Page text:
UEFA.com works better on other browsers
For the best possible experience, we recommend using Chrome, Firefox or Microsoft Edge.

Anti-doping panel adds expertise

Members' expert knowledge and experience help the UEFA anti-doping panel give crucial support to the European body's comprehensive anti-doping programme.

The UEFA anti-doping panel at its meeting in Nyon
The UEFA anti-doping panel at its meeting in Nyon ©UEFA

The UEFA anti-doping advisory panel met on 23 September to discuss numerous matters relating to the UEFA anti-doping programme, and welcomed several new members with an extensive range of expertise from within the international anti-doping network.

These included a range of physicians, lawyers and scientists, which means that the panel features experts from a wide range of stakeholders, such as national anti-doping agencies, national associations, clubs, leagues and players.

The inclusion of such a range of experts serves to enhance the effectiveness of the panel, and to further support UEFA's anti-doping unit in its development of a progressive and cutting-edge anti-doping programme. Discussions centred on UEFA's introduction of steroid profiling, long-term sample storage, agreements, co-ordination with national anti-doping agencies and whereabouts requirements for players. UEFA's plans for the tournament and pre-tournament UEFA EURO 2016 anti-doping programmes were supported by the panel, and will commence on 1 January 2016.

The chairman of the panel, Dr Mogens Kreutzfeldt, said: "The new panel members bring with them an incredible breadth of expertise to add to a group already boasting an extensive legal, practical and scientific knowledge of anti-doping, and we're delighted to have them working with us on the development of our programme. Through the work that the panel and the UEFA Medical Committee performs in its advisory capacity, UEFA can be confident that its activities in the field are underpinned by real and relevant advice and knowledge from all corners of the anti-doping field.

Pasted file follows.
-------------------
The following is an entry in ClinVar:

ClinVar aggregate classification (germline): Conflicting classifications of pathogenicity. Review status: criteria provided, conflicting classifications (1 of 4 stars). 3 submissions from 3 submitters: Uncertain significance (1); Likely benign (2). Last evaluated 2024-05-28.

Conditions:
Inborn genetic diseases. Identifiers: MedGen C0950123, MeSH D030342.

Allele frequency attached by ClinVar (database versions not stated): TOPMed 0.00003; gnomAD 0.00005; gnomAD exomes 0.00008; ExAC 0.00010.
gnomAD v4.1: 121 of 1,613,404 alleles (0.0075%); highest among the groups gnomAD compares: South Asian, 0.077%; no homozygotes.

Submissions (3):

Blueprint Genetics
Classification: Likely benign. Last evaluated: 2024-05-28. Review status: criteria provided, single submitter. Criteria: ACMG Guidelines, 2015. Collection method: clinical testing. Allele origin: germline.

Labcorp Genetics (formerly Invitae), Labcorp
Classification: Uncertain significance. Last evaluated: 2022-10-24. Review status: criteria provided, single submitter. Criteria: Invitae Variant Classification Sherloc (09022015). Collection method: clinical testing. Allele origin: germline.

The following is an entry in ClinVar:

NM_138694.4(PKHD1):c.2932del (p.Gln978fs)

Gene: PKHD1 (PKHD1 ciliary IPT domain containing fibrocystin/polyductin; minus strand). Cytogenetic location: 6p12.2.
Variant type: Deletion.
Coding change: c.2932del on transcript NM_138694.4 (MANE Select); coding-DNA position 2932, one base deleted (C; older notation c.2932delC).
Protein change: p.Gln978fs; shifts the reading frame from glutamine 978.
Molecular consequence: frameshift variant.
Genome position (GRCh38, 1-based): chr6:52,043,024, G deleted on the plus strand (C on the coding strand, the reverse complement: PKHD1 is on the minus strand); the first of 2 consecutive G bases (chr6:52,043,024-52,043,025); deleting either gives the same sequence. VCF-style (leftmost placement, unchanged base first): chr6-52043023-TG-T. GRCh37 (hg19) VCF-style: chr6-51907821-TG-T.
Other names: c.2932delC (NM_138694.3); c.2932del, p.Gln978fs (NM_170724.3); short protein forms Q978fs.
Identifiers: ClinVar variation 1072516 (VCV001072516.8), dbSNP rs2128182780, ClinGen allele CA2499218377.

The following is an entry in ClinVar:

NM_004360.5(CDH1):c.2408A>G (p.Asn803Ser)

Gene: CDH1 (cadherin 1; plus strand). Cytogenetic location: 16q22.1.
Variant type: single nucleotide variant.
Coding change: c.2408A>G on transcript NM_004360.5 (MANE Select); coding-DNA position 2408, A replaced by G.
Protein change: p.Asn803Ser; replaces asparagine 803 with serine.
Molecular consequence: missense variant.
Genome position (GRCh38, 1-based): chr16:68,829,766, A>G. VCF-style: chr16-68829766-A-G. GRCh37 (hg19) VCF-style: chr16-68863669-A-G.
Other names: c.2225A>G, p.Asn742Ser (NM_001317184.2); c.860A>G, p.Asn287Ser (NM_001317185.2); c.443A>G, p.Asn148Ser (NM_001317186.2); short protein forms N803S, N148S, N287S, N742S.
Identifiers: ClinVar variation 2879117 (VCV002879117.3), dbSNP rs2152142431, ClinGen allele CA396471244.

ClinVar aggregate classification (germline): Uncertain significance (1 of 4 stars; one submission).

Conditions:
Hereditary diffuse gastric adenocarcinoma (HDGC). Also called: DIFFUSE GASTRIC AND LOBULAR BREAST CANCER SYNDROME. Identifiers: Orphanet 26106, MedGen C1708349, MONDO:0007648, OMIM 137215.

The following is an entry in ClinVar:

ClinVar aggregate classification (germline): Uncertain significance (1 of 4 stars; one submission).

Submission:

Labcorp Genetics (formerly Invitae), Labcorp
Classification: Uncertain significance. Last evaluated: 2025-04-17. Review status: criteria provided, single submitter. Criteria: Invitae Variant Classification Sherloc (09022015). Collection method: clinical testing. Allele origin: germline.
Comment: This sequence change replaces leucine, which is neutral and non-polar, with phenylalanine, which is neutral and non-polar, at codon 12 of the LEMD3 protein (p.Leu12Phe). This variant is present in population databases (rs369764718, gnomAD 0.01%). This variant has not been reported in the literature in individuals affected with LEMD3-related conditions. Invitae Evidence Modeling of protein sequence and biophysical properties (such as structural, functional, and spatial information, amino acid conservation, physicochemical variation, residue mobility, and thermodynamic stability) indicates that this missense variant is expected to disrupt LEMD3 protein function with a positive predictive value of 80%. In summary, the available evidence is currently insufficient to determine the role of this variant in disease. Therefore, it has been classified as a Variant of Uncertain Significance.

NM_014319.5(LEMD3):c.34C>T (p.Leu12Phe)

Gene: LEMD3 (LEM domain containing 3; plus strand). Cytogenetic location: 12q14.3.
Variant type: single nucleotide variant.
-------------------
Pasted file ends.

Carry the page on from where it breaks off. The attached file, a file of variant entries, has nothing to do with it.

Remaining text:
"This season will see the most comprehensive anti-doping programme ever undertaken by UEFA, culminating in the largest ever EURO testing programme in the summer of 2016. We are never complacent – we are always trying to advance, and this panel helps go a long way to achieving that goal."

UEFA will conduct over 2,200 anti-doping tests during the coming season, including blood and urine testing in- and out-of-competition for the standard WADA testing menu, and additional testing where effective, such as screening for Erythropoietin Stimulating Agents, Isotope Ratio Mass Spectrometry (IRMS) and growth hormone. Players will be subject to steroid biological profiling, and will face the added deterrent of the long-term retention of samples for re-testing in the future as necessary.

Meanwhile, the World Anti-Doping Agency (WADA) has published its anti-doping testing figures for 2014. The figures demonstrate the leading role that UEFA is playing in the fight against doping.

The main points of the 2014 testing statistics are as follows:

• Worldwide, 283,304 tests were carried out in 2014.

• There were more tests – 31,242 – in football than in any other sport. As a comparison, there were 25,830 tests in athletics, 22,471 in cycling, 12,120 in swimming, 6,961 in rugby and 3,841 in tennis.

• UEFA carried out 2,318 tests. This is more than any other regional sports organisation, and only UCI (9,483), IAAF (3,841), and ITF (2,955) of all the international sports federations did more.

• Rates of Adverse Analytical Findings (AAFs) in football (0.5%) are among the lowest of any sport. The rate in tennis was 0.4%, in swimming 0.5%, in rugby 0.8%, in athletics 1.0%, and in cycling 1.0%. However, the number of confirmed anti-doping rule violations is lower than the number of AAFs, because all AAFs are subject to a results management process which includes, for example, checking whether the player who provided the sample has a valid Therapeutic Use Exemption (TUE) for the prohibited substance detected.

• UEFA had two AAFs out of the 2,318 tests that it conducted (0.1%). After appropriate investigation, neither AAF was considered as an anti-doping rule violation.

• UEFA conducted 7.4% of all the tests in football worldwide.

Overall, UEFA's 2,318 tests involved 2,024 urine tests (1,515 in-competition and 509 out-of-competition) and 294 blood tests (60 in-competition and 234 out-of-competition). Additional analysis was performed on many of those samples: 609 tests for Erythropoiesis Stimulating Agents such as EPO, 132 GC/C/IRMS (which looks for steroid doping), as well as 24 tests for human growth hormone.

The full WADA testing figures are available on the WADA website.